Core-Based Characterization of the Upper Cretaceous Austin Chalk Group in Western Louisiana; Comments on Depositional Setting, Lithofacies, Organic Matter, and Pore Networks
The Austin Chalk in Louisiana is an active exploration trend especially in the downdip area south of the paleo-Stuart City shelf margin. There are no up-to-date published studies on the Austin Chalk Group in Louisiana and only rare limited older studies. Little is available relative to lithofacies, depositional setting, origins of organic-rich and organic-poor cyclicity, pore networks, etc. We have investigated all publicly available cores (five cores) in Louisiana to address these lack of data. These cores has been characterized for sedimentology, diagenesis, XRF geochemistry, organic matter, mechanical strength, and micropetrology for texture, fabric, and pore types. The Chevron No. 1 Burton (API# 17079203690000) wireline log in Rapides Parish was selected as the type well for regional correlations. The Austin Chalk was deposited on the drowned Lower Cretaceous paleoshelf. Deposition was in relatively deeper water below storm-wave base. The cyclic character of the Austin Chalk, between burrowed organic-poor lithofacies and laminated organic-rich lithofacies, suggests bottom conditions varied between aerobic and dysaerobic/anaerobic. We are speculating that these cycles are related to Milankovitch cycles. Four dominant lithofacies are defined: (1) Argillaceous burrowed lime wackestone to lime packstone (chalky marl); deposited under aerobic conditions (mean TOC = 0.34%), (2) Very argillaceous burrowed lime wackestone to lime packstone (chalky marl); deposited under aerobic to dysaerobic conditions (mean TOC = 0.97%), (3) Poorly laminated (some burrows) argillaceous wackestone to packstone (chalky marl to calcareous argillaceous mudstone); deposited under dysaerobic to anaerobic conditions (mean TOC = 1.38%), and (4) Laminated argillaceous wackestone to packstone (chalky marl to argillaceous calcareous mudstone); deposited under anaerobic conditions (Mean TOC = 2.02%). The lighter colored burrowed lithofacies are the leanest and the laminated lithofacies are the richest in TOC. Pseudo van Krevelen plots indicate that the most argillaceous and laminated lithofacies are composed of Type I and II organic matter. In the laminated lithofacies, the organic matter is in wavy seams up to 5 microns thick and are interpreted as anaerobic bacterial mats. The dominant nanopore types are interparticle pores between coccolith hash and OM pores in bitumen. Minor intraparticle pores exist. This study provides an overview of Austin Chalk geology in western Louisiana.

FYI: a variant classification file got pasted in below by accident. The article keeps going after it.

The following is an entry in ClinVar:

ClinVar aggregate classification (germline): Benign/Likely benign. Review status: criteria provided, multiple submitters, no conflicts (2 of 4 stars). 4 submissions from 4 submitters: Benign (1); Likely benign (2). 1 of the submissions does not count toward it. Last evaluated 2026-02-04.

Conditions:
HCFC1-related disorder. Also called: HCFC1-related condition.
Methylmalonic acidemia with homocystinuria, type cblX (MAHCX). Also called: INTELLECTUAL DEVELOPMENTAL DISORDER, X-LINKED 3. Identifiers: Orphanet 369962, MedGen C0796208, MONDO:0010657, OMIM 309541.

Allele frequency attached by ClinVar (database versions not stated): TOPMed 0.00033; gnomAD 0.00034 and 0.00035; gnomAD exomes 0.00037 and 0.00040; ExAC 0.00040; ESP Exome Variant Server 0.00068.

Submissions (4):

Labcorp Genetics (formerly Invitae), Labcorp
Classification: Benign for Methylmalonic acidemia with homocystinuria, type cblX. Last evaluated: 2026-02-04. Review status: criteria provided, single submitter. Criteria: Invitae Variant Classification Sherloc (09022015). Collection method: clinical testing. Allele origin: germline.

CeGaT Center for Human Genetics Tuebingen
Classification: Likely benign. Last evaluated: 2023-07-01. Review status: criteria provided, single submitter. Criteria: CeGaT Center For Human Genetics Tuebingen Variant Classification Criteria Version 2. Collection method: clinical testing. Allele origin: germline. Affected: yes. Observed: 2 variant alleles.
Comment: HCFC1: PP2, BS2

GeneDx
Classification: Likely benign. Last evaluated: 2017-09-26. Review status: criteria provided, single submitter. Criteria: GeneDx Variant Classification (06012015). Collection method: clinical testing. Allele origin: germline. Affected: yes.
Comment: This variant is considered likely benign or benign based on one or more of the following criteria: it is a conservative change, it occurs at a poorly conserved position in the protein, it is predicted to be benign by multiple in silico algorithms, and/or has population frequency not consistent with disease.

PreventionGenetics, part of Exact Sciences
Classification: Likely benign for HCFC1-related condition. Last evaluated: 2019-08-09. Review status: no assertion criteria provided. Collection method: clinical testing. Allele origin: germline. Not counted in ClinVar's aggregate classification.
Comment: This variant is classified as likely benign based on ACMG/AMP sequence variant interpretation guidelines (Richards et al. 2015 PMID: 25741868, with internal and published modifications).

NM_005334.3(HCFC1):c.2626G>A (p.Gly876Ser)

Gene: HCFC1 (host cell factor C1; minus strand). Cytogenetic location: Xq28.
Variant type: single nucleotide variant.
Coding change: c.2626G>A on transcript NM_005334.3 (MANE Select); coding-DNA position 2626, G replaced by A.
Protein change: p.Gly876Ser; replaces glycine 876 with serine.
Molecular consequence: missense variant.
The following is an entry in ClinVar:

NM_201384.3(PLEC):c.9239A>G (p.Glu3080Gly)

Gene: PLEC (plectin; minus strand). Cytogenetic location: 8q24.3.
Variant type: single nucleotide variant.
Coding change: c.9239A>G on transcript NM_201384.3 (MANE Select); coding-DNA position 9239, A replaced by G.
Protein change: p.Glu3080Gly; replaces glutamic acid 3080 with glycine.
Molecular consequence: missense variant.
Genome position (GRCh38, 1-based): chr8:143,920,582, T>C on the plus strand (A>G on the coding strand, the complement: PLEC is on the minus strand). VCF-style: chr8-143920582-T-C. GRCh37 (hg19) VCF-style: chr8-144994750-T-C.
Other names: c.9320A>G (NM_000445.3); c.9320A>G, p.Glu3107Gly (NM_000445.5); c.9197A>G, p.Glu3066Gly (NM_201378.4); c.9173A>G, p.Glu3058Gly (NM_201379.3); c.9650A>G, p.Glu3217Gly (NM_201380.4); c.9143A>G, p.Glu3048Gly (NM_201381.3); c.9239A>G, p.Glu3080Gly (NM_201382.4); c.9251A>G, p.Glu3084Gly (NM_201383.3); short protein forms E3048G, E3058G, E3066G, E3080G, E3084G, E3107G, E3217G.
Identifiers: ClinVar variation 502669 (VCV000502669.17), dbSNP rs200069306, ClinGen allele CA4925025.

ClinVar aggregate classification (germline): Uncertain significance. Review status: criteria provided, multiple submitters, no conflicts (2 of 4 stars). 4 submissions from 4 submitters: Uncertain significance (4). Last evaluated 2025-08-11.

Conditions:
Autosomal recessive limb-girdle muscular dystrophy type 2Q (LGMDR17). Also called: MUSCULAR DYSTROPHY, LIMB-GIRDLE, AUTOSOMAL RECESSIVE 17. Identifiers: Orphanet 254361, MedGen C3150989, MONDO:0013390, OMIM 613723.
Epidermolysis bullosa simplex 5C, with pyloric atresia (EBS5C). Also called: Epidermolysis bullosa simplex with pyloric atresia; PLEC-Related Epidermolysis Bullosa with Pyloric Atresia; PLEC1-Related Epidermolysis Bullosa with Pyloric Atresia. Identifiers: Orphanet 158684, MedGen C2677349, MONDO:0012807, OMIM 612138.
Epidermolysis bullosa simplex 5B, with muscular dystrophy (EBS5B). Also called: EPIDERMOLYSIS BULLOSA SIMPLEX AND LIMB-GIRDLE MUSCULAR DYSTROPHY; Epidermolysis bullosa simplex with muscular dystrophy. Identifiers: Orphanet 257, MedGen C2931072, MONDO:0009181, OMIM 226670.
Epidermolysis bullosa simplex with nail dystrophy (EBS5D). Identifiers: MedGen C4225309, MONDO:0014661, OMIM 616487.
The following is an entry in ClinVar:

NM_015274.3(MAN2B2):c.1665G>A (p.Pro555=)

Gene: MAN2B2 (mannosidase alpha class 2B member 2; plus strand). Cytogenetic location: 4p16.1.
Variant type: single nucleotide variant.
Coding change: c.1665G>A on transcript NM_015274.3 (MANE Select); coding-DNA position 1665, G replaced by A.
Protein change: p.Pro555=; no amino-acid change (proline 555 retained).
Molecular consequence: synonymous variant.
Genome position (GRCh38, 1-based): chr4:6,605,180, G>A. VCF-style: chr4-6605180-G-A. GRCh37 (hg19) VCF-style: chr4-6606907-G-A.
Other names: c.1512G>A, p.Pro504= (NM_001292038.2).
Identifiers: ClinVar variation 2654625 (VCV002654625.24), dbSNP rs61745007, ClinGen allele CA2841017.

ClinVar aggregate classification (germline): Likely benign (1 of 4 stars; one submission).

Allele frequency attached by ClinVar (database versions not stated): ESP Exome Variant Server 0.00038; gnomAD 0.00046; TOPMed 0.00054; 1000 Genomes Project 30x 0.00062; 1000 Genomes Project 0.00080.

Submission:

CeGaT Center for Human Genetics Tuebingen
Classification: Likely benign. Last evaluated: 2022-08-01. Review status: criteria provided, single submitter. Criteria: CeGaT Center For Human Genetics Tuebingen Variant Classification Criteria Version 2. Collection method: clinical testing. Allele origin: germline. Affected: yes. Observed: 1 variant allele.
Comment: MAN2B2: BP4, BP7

AAPG Datapages/Search and Discovery Article #90350 © 2019 AAPG Annual Convention and Exhibition, San Antonio, Texas, May 19-22, 2019